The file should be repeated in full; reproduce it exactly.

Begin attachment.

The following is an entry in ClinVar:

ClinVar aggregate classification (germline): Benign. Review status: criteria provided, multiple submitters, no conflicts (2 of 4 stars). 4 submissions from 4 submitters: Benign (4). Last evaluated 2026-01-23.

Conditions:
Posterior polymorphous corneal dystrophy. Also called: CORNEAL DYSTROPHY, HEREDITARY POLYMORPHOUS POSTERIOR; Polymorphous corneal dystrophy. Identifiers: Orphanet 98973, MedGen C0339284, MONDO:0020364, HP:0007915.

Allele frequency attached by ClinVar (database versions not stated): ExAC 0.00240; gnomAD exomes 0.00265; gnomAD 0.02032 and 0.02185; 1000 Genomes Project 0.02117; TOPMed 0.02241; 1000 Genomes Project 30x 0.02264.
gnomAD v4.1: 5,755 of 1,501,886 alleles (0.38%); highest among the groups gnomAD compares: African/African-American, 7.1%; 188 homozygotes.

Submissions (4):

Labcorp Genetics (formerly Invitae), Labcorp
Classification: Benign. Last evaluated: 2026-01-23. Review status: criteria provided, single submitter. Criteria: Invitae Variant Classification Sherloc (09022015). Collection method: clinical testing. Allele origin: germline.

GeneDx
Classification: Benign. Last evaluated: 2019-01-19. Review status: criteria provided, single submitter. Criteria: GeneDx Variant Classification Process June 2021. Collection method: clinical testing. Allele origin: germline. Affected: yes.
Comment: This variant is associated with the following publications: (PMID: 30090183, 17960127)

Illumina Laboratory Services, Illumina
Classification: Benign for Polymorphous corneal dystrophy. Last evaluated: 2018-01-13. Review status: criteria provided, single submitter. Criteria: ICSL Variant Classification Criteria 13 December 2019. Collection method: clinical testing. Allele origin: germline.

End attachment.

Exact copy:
The following is an entry in ClinVar:

ClinVar aggregate classification (germline): Benign. Review status: criteria provided, multiple submitters, no conflicts (2 of 4 stars). 4 submissions from 4 submitters: Benign (4). Last evaluated 2026-01-23.

Conditions:
Posterior polymorphous corneal dystrophy. Also called: CORNEAL DYSTROPHY, HEREDITARY POLYMORPHOUS POSTERIOR; Polymorphous corneal dystrophy. Identifiers: Orphanet 98973, MedGen C0339284, MONDO:0020364, HP:0007915.

Allele frequency attached by ClinVar (database versions not stated): ExAC 0.00240; gnomAD exomes 0.00265; gnomAD 0.02032 and 0.02185; 1000 Genomes Project 0.02117; TOPMed 0.02241; 1000 Genomes Project 30x 0.02264.
gnomAD v4.1: 5,755 of 1,501,886 alleles (0.38%); highest among the groups gnomAD compares: African/African-American, 7.1%; 188 homozygotes.

Submissions (4):

Labcorp Genetics (formerly Invitae), Labcorp
Classification: Benign. Last evaluated: 2026-01-23. Review status: criteria provided, single submitter. Criteria: Invitae Variant Classification Sherloc (09022015). Collection method: clinical testing. Allele origin: germline.

GeneDx
Classification: Benign. Last evaluated: 2019-01-19. Review status: criteria provided, single submitter. Criteria: GeneDx Variant Classification Process June 2021. Collection method: clinical testing. Allele origin: germline. Affected: yes.
Comment: This variant is associated with the following publications: (PMID: 30090183, 17960127)

Illumina Laboratory Services, Illumina
Classification: Benign for Polymorphous corneal dystrophy. Last evaluated: 2018-01-13. Review status: criteria provided, single submitter. Criteria: ICSL Variant Classification Criteria 13 December 2019. Collection method: clinical testing. Allele origin: germline.